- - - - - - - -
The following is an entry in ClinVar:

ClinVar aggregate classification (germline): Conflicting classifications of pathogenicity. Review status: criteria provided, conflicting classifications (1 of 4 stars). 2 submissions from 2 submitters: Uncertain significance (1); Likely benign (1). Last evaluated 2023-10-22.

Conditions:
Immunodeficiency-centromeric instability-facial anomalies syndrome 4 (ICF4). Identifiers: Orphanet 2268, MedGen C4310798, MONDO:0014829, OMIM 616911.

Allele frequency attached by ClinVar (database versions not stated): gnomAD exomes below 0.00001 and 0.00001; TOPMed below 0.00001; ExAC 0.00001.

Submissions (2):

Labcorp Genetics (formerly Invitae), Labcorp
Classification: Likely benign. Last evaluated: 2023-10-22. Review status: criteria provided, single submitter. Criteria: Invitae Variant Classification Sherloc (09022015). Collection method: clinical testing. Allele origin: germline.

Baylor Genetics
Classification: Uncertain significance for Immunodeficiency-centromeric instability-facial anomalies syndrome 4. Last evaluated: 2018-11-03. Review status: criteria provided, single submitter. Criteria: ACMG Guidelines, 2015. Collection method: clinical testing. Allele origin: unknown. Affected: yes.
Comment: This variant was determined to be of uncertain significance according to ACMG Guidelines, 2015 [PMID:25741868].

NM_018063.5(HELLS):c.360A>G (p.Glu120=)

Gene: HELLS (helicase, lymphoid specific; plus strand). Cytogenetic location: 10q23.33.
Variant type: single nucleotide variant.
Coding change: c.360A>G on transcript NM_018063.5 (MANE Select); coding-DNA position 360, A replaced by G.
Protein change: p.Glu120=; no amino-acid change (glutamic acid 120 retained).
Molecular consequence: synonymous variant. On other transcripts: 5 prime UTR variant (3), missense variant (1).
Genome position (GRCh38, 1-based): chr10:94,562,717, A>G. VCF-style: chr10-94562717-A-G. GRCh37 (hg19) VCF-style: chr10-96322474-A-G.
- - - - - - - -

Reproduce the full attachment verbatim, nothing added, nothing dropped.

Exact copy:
The following is an entry in ClinVar:

ClinVar aggregate classification (germline): Conflicting classifications of pathogenicity. Review status: criteria provided, conflicting classifications (1 of 4 stars). 2 submissions from 2 submitters: Uncertain significance (1); Likely benign (1). Last evaluated 2023-10-22.

Conditions:
Immunodeficiency-centromeric instability-facial anomalies syndrome 4 (ICF4). Identifiers: Orphanet 2268, MedGen C4310798, MONDO:0014829, OMIM 616911.

Allele frequency attached by ClinVar (database versions not stated): gnomAD exomes below 0.00001 and 0.00001; TOPMed below 0.00001; ExAC 0.00001.

Submissions (2):

Labcorp Genetics (formerly Invitae), Labcorp
Classification: Likely benign. Last evaluated: 2023-10-22. Review status: criteria provided, single submitter. Criteria: Invitae Variant Classification Sherloc (09022015). Collection method: clinical testing. Allele origin: germline.

Baylor Genetics
Classification: Uncertain significance for Immunodeficiency-centromeric instability-facial anomalies syndrome 4. Last evaluated: 2018-11-03. Review status: criteria provided, single submitter. Criteria: ACMG Guidelines, 2015. Collection method: clinical testing. Allele origin: unknown. Affected: yes.
Comment: This variant was determined to be of uncertain significance according to ACMG Guidelines, 2015 [PMID:25741868].

NM_018063.5(HELLS):c.360A>G (p.Glu120=)

Gene: HELLS (helicase, lymphoid specific; plus strand). Cytogenetic location: 10q23.33.
Variant type: single nucleotide variant.
Coding change: c.360A>G on transcript NM_018063.5 (MANE Select); coding-DNA position 360, A replaced by G.
Protein change: p.Glu120=; no amino-acid change (glutamic acid 120 retained).
Molecular consequence: synonymous variant. On other transcripts: 5 prime UTR variant (3), missense variant (1).
Genome position (GRCh38, 1-based): chr10:94,562,717, A>G. VCF-style: chr10-94562717-A-G. GRCh37 (hg19) VCF-style: chr10-96322474-A-G.